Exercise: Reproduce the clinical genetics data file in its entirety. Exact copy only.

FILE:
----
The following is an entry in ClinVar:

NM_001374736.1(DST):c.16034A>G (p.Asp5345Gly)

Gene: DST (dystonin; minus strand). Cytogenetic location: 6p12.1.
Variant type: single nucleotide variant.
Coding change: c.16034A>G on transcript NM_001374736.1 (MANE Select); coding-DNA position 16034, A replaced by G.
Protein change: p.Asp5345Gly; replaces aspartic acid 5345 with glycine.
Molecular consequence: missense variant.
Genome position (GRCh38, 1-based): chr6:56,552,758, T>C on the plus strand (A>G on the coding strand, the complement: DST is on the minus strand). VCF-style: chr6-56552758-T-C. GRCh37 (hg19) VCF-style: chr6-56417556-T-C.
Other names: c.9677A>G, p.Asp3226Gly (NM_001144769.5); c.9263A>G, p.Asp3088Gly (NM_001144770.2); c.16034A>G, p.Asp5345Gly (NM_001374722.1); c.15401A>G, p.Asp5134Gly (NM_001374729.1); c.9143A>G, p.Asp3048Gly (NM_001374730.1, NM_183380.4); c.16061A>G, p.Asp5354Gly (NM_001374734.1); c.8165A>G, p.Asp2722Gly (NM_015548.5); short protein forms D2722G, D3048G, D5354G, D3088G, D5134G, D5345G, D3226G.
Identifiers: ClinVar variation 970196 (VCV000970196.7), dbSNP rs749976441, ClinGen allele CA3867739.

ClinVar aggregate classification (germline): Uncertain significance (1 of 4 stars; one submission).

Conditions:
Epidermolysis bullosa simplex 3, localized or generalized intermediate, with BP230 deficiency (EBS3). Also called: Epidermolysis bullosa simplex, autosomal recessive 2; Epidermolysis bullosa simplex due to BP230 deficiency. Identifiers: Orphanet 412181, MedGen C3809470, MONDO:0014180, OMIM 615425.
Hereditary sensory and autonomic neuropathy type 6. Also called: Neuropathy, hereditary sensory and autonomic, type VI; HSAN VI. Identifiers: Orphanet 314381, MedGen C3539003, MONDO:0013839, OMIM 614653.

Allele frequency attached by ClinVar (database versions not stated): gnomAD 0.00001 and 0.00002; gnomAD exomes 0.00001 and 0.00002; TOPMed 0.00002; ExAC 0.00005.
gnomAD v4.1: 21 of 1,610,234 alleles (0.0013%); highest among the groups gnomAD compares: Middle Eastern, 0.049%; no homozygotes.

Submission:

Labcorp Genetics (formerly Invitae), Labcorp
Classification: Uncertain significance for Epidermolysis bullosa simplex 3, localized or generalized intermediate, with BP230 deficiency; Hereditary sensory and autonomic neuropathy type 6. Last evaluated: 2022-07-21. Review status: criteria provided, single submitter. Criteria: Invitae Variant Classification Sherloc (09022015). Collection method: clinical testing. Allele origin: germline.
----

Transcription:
The following is an entry in ClinVar:

NM_001374736.1(DST):c.16034A>G (p.Asp5345Gly)

Gene: DST (dystonin; minus strand). Cytogenetic location: 6p12.1.
Variant type: single nucleotide variant.
Coding change: c.16034A>G on transcript NM_001374736.1 (MANE Select); coding-DNA position 16034, A replaced by G.
Protein change: p.Asp5345Gly; replaces aspartic acid 5345 with glycine.
Molecular consequence: missense variant.
Genome position (GRCh38, 1-based): chr6:56,552,758, T>C on the plus strand (A>G on the coding strand, the complement: DST is on the minus strand). VCF-style: chr6-56552758-T-C. GRCh37 (hg19) VCF-style: chr6-56417556-T-C.
Other names: c.9677A>G, p.Asp3226Gly (NM_001144769.5); c.9263A>G, p.Asp3088Gly (NM_001144770.2); c.16034A>G, p.Asp5345Gly (NM_001374722.1); c.15401A>G, p.Asp5134Gly (NM_001374729.1); c.9143A>G, p.Asp3048Gly (NM_001374730.1, NM_183380.4); c.16061A>G, p.Asp5354Gly (NM_001374734.1); c.8165A>G, p.Asp2722Gly (NM_015548.5); short protein forms D2722G, D3048G, D5354G, D3088G, D5134G, D5345G, D3226G.
Identifiers: ClinVar variation 970196 (VCV000970196.7), dbSNP rs749976441, ClinGen allele CA3867739.

ClinVar aggregate classification (germline): Uncertain significance (1 of 4 stars; one submission).

Conditions:
Epidermolysis bullosa simplex 3, localized or generalized intermediate, with BP230 deficiency (EBS3). Also called: Epidermolysis bullosa simplex, autosomal recessive 2; Epidermolysis bullosa simplex due to BP230 deficiency. Identifiers: Orphanet 412181, MedGen C3809470, MONDO:0014180, OMIM 615425.
Hereditary sensory and autonomic neuropathy type 6. Also called: Neuropathy, hereditary sensory and autonomic, type VI; HSAN VI. Identifiers: Orphanet 314381, MedGen C3539003, MONDO:0013839, OMIM 614653.

Allele frequency attached by ClinVar (database versions not stated): gnomAD 0.00001 and 0.00002; gnomAD exomes 0.00001 and 0.00002; TOPMed 0.00002; ExAC 0.00005.
gnomAD v4.1: 21 of 1,610,234 alleles (0.0013%); highest among the groups gnomAD compares: Middle Eastern, 0.049%; no homozygotes.

Submission:

Labcorp Genetics (formerly Invitae), Labcorp
Classification: Uncertain significance for Epidermolysis bullosa simplex 3, localized or generalized intermediate, with BP230 deficiency; Hereditary sensory and autonomic neuropathy type 6. Last evaluated: 2022-07-21. Review status: criteria provided, single submitter. Criteria: Invitae Variant Classification Sherloc (09022015). Collection method: clinical testing. Allele origin: germline.